The most unforgettable person I've ever been on stage with was Carol Burnett (in Sondheim's Putting It Together on Broadway). Acting with her is like having lunch at the most famous restaurant in Florence - you forget what you're eating because you just can't believe it's happening.
Ian McElhinney, who has directed Stones in His Pockets. There's a cliché about directors in theatre and film that 90% of their work is done when they cast you, but I expect someone to really direct and comb through the text with me, to go through it line-by-line and word-by-word. And Ian did. Because it's in an entirely strange idiom, he really needed to go through it with us.
William Shakespeare, and if you have to ask why, you're writing for the wrong website.
What role would you most like to play still?
Richard II. A lot of the commercial stuff I've done is comedy, but I'm interested in taking things that are usually done by the Derek Jacobi types, and finding the wry things in them that are usually overlooked.
What does performing in the West End mean to you?
I used to be one of those Americans who come over to London to see ten plays in a week, and to appear here now reminds me of being 16 and wanting to be an actor again: it's perfection and I love it. There's a moment in the show when I'm looking at Caroline in the bar and say, "This is a gas". And I've told Christoper (Burns, with whom he co-stars) that that's about us, too, being here. We grin from ear to ear at that moment.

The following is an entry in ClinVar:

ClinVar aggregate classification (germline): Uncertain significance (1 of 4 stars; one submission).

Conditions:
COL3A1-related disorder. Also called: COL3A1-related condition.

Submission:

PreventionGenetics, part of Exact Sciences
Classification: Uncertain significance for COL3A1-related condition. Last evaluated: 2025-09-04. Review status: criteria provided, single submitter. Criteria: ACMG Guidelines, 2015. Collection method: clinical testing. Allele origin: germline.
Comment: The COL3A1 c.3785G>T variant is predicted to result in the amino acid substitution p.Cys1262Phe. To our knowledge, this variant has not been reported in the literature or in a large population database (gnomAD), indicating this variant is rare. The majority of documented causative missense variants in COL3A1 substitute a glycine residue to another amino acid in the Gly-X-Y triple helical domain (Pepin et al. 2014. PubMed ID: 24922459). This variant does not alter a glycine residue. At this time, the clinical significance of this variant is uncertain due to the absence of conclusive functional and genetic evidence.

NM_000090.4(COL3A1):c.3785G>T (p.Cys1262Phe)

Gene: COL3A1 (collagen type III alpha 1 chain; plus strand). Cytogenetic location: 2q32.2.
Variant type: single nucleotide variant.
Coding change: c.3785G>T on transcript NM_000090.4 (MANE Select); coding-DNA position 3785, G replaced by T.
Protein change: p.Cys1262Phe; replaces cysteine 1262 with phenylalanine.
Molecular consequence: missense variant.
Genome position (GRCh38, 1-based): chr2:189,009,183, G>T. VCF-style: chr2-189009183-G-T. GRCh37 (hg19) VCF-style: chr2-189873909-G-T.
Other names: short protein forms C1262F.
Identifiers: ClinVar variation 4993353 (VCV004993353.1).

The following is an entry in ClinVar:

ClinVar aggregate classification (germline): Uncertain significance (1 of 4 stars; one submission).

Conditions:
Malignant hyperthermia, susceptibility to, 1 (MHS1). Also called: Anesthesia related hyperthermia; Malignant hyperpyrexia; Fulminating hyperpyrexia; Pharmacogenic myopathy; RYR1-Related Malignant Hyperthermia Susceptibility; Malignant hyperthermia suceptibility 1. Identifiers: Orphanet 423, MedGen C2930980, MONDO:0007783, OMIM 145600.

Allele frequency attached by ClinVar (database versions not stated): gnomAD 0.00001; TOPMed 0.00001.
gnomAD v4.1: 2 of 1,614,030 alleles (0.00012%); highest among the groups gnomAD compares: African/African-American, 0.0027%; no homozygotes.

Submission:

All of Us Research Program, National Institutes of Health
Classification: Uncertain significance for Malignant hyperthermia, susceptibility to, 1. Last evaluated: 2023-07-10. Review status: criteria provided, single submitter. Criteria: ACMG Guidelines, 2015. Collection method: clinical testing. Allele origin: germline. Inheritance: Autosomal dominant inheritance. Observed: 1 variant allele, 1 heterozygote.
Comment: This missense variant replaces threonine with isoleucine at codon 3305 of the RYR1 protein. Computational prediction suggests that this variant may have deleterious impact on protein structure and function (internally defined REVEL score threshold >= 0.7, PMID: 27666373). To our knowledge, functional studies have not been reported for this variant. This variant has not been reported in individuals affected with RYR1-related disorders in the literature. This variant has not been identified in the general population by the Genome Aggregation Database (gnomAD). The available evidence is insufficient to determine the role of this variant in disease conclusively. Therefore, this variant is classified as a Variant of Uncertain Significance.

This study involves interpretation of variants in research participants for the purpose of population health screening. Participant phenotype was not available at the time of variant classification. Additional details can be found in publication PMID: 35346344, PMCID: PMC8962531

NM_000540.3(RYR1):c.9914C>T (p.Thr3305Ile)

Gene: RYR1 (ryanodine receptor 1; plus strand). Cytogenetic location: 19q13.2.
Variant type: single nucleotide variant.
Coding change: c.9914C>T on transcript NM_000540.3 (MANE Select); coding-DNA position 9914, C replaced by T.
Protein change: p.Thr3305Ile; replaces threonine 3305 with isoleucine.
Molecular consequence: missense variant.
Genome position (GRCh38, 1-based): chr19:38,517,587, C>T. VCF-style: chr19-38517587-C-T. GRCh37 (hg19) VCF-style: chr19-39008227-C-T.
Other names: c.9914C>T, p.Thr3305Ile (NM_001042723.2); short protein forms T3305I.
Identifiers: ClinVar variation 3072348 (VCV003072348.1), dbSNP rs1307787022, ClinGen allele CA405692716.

How do British audiences differ from American ones?
They're no different at all. Audiences are identical everywhere. They've just come in from their world, a little irritated perhaps after getting to the theatre, maybe they're also tired from work, but they've paid their money and they hope you're going to entertain them, and you have to win them over. You have to plant your feet on the surfboard and hit a wave, no matter where you are.
If you could swap places with one person (living or dead), who would it be?
Any aristocratic Greek, circa 140 BC, because then I'd get to see the masterpieces of Greek sculpture, such as the Great Altar of Pergamon, in their original setting and not have to worry about the cost.
What's your biggest passion in life?
Art. I trained as an artist - I went to Yale to be a painter, but then fell into acting because I needed the attention.
The Odyssey - it's the best story ever. Followed only one iota by Les Miserables.
Favourite holiday destination
I love London, but also anywhere in Italy or close to a museum or beautiful site in Greece.
Why did you want to accept your part in Stones in His Pockets?
It's like it was completely written for me! But after I went to see it in New York when I was asked to audition for it, I thought I wouldn't audition - I found it too intimidating and felt I couldn't add anything. But then I remembered that the last time I'd said this was about the film True Romance. I was talked into it that time, and it turned out to be one of the richest experiences of my life.